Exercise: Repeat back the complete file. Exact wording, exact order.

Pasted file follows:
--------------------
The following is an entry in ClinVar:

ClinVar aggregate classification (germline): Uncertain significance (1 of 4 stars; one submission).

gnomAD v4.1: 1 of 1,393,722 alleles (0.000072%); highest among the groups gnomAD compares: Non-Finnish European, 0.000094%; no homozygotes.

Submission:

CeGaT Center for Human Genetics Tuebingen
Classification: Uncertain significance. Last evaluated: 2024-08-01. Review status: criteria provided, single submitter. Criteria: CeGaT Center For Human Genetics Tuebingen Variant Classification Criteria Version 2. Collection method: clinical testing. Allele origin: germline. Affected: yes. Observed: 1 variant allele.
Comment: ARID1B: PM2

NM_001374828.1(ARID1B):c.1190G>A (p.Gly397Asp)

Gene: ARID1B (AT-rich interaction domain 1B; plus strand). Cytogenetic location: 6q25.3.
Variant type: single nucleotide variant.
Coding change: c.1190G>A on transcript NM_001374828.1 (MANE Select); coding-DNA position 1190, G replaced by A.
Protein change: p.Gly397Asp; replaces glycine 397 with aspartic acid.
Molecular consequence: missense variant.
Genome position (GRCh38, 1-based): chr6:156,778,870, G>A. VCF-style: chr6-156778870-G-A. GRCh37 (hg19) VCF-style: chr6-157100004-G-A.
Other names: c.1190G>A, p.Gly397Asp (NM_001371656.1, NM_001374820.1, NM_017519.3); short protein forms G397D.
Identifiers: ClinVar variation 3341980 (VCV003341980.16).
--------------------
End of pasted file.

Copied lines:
The following is an entry in ClinVar:

ClinVar aggregate classification (germline): Uncertain significance (1 of 4 stars; one submission).

gnomAD v4.1: 1 of 1,393,722 alleles (0.000072%); highest among the groups gnomAD compares: Non-Finnish European, 0.000094%; no homozygotes.

Submission:

CeGaT Center for Human Genetics Tuebingen
Classification: Uncertain significance. Last evaluated: 2024-08-01. Review status: criteria provided, single submitter. Criteria: CeGaT Center For Human Genetics Tuebingen Variant Classification Criteria Version 2. Collection method: clinical testing. Allele origin: germline. Affected: yes. Observed: 1 variant allele.
Comment: ARID1B: PM2

NM_001374828.1(ARID1B):c.1190G>A (p.Gly397Asp)

Gene: ARID1B (AT-rich interaction domain 1B; plus strand). Cytogenetic location: 6q25.3.
Variant type: single nucleotide variant.
Coding change: c.1190G>A on transcript NM_001374828.1 (MANE Select); coding-DNA position 1190, G replaced by A.
Protein change: p.Gly397Asp; replaces glycine 397 with aspartic acid.
Molecular consequence: missense variant.
Genome position (GRCh38, 1-based): chr6:156,778,870, G>A. VCF-style: chr6-156778870-G-A. GRCh37 (hg19) VCF-style: chr6-157100004-G-A.
Other names: c.1190G>A, p.Gly397Asp (NM_001371656.1, NM_001374820.1, NM_017519.3); short protein forms G397D.
Identifiers: ClinVar variation 3341980 (VCV003341980.16).